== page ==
The event is organized by Cornell University Organist and Professor of Music Annette Richards. Richards’s talk, “Sensibility Triumphant: C. P. E. Bach and the Art of Feeling,” will also be featured as a keynote speech next November at the University of Oxford as part of a conference on “C. P. E. Bach and Eighteenth-Century Keyboard Culture.”


The Cornell music department became home to the Westfield Center for Historical Keyboard Studies in 2011 thanks to two initial grants from the Andrew W. Mellon Foundation totaling $470,000.The new grant from the Mellon Foundation funds activities on and off campus, including the upcoming festivals “Environs Messiaen: Nature Rendered at the Keyboard” on March 5-8, 2015 and “Forte/Piano: A Festival Celebrating Pianos in History” on August 5-9, 2015, as well as “Technologies of the Keyboard,” a joint multi-year initiative exploring the keyboard arts across the centuries. For more information, see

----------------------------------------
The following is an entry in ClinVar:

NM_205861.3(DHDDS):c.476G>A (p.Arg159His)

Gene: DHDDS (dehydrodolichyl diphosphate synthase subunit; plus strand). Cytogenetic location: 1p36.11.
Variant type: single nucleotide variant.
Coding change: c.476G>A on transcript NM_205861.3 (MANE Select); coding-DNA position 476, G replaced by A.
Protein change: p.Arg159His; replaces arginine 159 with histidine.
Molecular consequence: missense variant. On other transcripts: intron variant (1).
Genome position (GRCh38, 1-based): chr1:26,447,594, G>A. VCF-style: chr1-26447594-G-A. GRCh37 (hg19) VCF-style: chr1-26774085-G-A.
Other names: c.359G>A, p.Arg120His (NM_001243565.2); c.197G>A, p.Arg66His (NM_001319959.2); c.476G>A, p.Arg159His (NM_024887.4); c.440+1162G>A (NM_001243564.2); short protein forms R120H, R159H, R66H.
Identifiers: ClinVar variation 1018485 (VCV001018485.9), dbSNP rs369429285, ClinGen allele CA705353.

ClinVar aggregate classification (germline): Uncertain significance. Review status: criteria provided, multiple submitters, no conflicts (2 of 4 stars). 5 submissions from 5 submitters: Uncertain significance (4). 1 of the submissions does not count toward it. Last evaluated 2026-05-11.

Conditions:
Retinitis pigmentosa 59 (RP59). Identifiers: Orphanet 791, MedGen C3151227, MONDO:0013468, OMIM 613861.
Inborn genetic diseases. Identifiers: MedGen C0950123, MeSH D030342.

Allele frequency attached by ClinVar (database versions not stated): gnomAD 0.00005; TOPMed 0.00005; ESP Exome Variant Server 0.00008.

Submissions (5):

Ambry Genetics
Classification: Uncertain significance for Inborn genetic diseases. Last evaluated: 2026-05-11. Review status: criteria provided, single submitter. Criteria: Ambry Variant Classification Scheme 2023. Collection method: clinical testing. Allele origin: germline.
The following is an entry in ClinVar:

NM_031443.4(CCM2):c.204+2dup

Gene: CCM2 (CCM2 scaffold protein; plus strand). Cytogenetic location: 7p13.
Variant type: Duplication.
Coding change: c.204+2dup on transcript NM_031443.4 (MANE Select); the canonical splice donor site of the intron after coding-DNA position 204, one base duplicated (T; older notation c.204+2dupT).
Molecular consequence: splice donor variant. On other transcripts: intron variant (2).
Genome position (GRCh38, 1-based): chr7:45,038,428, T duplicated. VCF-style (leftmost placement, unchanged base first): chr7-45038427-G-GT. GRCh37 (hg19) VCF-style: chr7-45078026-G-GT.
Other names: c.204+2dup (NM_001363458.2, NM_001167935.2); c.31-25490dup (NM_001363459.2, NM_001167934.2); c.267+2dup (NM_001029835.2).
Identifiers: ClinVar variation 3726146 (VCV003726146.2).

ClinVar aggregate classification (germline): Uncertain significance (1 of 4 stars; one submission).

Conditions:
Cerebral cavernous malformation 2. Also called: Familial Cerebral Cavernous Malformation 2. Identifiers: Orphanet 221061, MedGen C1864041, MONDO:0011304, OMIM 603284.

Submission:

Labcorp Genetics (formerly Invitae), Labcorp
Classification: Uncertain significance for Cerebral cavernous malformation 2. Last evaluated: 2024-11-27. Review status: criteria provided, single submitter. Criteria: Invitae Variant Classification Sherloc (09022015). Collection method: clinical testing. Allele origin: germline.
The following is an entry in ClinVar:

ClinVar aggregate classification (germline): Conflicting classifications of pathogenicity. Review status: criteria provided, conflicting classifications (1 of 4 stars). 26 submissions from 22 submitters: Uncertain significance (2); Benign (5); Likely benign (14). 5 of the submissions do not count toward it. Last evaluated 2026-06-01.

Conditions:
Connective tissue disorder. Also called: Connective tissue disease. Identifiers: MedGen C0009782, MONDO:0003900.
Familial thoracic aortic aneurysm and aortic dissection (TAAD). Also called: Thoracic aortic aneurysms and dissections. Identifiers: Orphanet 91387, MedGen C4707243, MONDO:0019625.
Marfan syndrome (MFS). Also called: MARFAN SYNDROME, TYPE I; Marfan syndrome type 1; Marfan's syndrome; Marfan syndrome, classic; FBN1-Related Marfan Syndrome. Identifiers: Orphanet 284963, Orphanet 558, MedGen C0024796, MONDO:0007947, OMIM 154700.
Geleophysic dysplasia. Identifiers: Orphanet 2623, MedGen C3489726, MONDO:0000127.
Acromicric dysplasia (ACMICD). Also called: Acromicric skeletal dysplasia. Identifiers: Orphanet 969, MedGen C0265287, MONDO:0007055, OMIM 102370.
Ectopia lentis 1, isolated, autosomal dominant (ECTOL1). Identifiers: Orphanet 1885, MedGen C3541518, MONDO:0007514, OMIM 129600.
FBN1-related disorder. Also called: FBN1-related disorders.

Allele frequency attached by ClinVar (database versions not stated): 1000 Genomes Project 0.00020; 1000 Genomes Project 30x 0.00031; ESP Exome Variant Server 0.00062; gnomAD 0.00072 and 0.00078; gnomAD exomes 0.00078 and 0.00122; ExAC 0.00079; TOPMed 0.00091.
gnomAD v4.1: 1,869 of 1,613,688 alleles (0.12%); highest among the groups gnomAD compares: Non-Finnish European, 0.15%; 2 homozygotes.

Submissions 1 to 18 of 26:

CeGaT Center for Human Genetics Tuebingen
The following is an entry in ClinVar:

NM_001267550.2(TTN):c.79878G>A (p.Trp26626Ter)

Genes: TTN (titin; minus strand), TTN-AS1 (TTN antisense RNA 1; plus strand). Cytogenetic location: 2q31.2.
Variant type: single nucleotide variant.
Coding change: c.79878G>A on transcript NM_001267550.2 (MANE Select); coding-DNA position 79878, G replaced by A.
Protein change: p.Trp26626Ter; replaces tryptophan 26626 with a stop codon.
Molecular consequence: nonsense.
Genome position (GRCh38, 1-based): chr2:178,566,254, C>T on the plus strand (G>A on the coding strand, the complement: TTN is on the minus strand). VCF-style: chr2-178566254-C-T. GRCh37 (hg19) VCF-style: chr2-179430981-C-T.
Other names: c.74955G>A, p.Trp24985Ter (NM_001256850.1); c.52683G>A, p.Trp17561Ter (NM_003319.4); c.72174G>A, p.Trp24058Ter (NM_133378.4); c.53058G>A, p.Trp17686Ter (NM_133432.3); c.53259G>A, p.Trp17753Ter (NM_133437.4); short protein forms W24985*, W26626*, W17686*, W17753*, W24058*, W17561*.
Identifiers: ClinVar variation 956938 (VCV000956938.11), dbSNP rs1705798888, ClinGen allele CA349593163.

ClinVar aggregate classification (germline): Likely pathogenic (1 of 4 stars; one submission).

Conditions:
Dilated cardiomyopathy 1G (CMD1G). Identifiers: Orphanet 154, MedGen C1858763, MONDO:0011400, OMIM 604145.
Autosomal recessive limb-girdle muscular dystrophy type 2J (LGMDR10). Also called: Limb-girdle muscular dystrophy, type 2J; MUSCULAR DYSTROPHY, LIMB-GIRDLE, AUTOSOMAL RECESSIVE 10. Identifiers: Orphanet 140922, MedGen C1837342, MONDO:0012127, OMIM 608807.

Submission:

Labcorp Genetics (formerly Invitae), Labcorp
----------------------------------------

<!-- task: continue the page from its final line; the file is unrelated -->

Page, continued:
James Spinazzola, DMA, will serve as Interim Director of Cornell University Winds for the 2014-2015 academic year.

James has extensive conducting experience; he was formerly Associate Professor of Music and Director of Instrumental Activities at the University of Indianapolis, where his duties included the direction of the Symphonic Wind Ensemble and Chamber Orchestra, and the instruction of courses in conducting and woodwind techniques. He also served as Conductor of the New World Youth Philharmonic, and, as a guest conductor, he has worked with numerous regional, all-state, and collegiate bands, orchestras, and jazz ensembles.